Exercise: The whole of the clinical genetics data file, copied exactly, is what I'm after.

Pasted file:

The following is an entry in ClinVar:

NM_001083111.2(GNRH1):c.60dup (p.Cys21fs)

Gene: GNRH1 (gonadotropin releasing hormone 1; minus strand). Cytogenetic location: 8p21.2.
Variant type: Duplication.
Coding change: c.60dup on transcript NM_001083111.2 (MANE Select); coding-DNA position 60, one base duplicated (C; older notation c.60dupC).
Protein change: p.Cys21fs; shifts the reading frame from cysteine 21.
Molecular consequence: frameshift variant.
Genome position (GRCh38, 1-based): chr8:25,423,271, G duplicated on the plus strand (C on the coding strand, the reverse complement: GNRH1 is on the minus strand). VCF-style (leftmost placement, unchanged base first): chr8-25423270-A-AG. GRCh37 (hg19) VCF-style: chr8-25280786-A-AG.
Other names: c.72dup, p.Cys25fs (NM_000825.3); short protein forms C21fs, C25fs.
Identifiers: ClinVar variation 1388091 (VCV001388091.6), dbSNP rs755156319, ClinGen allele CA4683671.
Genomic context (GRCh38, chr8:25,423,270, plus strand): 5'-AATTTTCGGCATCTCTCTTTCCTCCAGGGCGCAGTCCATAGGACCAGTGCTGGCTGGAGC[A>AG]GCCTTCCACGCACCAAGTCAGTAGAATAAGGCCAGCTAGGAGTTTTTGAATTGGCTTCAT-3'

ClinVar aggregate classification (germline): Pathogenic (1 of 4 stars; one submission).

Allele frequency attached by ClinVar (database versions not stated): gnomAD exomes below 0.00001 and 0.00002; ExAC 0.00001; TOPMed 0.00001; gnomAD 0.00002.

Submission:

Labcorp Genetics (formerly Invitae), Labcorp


The following is an entry in ClinVar:

NM_001083111.2(GNRH1):c.60dup (p.Cys21fs)

Gene: GNRH1 (gonadotropin releasing hormone 1; minus strand). Cytogenetic location: 8p21.2.
Variant type: Duplication.
Coding change: c.60dup on transcript NM_001083111.2 (MANE Select); coding-DNA position 60, one base duplicated (C; older notation c.60dupC).
Protein change: p.Cys21fs; shifts the reading frame from cysteine 21.
Molecular consequence: frameshift variant.
Genome position (GRCh38, 1-based): chr8:25,423,271, G duplicated on the plus strand (C on the coding strand, the reverse complement: GNRH1 is on the minus strand). VCF-style (leftmost placement, unchanged base first): chr8-25423270-A-AG. GRCh37 (hg19) VCF-style: chr8-25280786-A-AG.
Other names: c.72dup, p.Cys25fs (NM_000825.3); short protein forms C21fs, C25fs.
Identifiers: ClinVar variation 1388091 (VCV001388091.6), dbSNP rs755156319, ClinGen allele CA4683671.
Genomic context (GRCh38, chr8:25,423,270, plus strand): 5'-AATTTTCGGCATCTCTCTTTCCTCCAGGGCGCAGTCCATAGGACCAGTGCTGGCTGGAGC[A>AG]GCCTTCCACGCACCAAGTCAGTAGAATAAGGCCAGCTAGGAGTTTTTGAATTGGCTTCAT-3'

ClinVar aggregate classification (germline): Pathogenic (1 of 4 stars; one submission).

Allele frequency attached by ClinVar (database versions not stated): gnomAD exomes below 0.00001 and 0.00002; ExAC 0.00001; TOPMed 0.00001; gnomAD 0.00002.

Submission:

Labcorp Genetics (formerly Invitae), Labcorp